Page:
A Snapshot of Myrtle Beach in the ‘40s Via the Lens of a WWII Navigator
by Melissa LaScaleia
Lieutenant William J. Hook was born on March 12, 1917, in Albany, New York. A lover of music, he played the trumpet in a band in college. He graduated from Union College in Schenectady, New York, then attended Albany Law School. His career plans were to be put on hold however; after Pearl Harbor was bombed in 1941, William joined the military. He enlisted in the Army Air Corps, the precursor to the Air Force, and completed military training in Georgia and Alabama. He finished pilot training at the Myrtle Beach Air Force Base, but his less than perfect vision disqualified him from flying planes, and he became a navigator, responsible for keeping a plane on course, instead.
William married Frances Downs, from Schenectady, in 1942. When William was stationed at Myrtle Beach, the new couple lived in a bungalow by the ocean. At that time, there was a movie theater and a grocery store in town and not much else. Their daughter, Gail, was born on April 12, 1943. A few months later, William was deployed overseas to England, and took his daughter’s baby shoes with him as a memento. With her husband’s departure, Frances returned to her hometown of Schenectady. William would never see his family again; his fatal mission was in February 1944, when his B-26 Marauder and two other American planes were shot down over France. His body was never recovered.
Today, Gail lives in upstate New York, and in a phone call, shares a bit of the information that she knows about her father and that time.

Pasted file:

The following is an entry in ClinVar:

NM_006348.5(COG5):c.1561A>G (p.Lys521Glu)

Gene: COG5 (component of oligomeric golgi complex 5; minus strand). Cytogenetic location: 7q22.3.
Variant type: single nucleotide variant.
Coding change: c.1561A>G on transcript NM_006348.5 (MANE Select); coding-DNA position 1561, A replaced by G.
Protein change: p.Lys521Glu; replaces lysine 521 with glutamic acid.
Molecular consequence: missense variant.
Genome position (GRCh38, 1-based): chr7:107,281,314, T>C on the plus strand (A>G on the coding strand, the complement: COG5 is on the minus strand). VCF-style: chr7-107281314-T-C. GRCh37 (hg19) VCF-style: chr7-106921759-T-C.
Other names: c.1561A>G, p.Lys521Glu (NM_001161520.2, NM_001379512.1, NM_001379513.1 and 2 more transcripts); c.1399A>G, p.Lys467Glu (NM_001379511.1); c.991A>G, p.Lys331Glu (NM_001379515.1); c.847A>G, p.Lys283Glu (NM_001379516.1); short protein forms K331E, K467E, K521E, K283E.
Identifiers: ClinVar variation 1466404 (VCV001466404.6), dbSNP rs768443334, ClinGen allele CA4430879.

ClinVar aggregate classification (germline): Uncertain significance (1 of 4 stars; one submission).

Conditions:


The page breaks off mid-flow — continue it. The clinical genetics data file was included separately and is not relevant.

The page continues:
“My father always took my baby shoes with him when he went flying on missions,” she says. “They were his good luck charm. He made a little marking on the bottom of one shoe every time he flew. But his last mission, he forgot to take them— because he was never supposed to go. He flew with a different pilot in a different plane and the shoes were left behind.
“My dad was the love of my mom’s life,” she continues. “She never wanted to speak to me about him very much. Eventually she remarried and gave birth to my half-brother, Rick. He also joined the military— the Army and the Navy— and flew helicopters.
“Decades ago, when you would go to the movie theater to see a movie, they would show a newsreel beforehand. They made a news segment over in England, and my dad was in it. And they mentioned my baby shoes. It was so touching to me to think that they found this clip. And Rick was able to save it for me so I could rewatch it.”
Gail never visited Myrtle Beach until thirty years ago. But now, she and her husband return to her birth town every winter.
“One day, my husband saw an article in the newspaper about how the city was planning to create a military museum in the Market Common to commemorate the soldiers and people who had been active at the Myrtle Beach Air Force Base,” Gail says. “We attended a planning meeting that they hosted, and they shared that they were looking for people to donate things for the museum. I gave them my dad’s uniform. There was never a cemetery spot for him, and it was nice to have a place to go and think about him.”
The streets of the Market Common are almost universally named for those who served at the Myrtle Beach Air Force and made a significant impact while doing so. Joe Dietrich, a passionate military-history buff who lives on the corner of Peterson Street and Hook Ave., contacted the city and asked them to place a plaque to commemorate the life of Lt. Hook. One day, he overheard a group of youngsters wondering if Hook Ave. was named after the character Captain Hook from the story Peter Pan; Joe wanted the community to be aware of the life story of the WWII veteran and the true meaning behind the street’s designation.
Since William has no gravesite, Joe drilled a hole in the cement foundation in front of the plaque and annually puts a small American flag that all veterans receive at their grave on Memorial Day; he also puts one there for the Fourth of July and Veterans Day.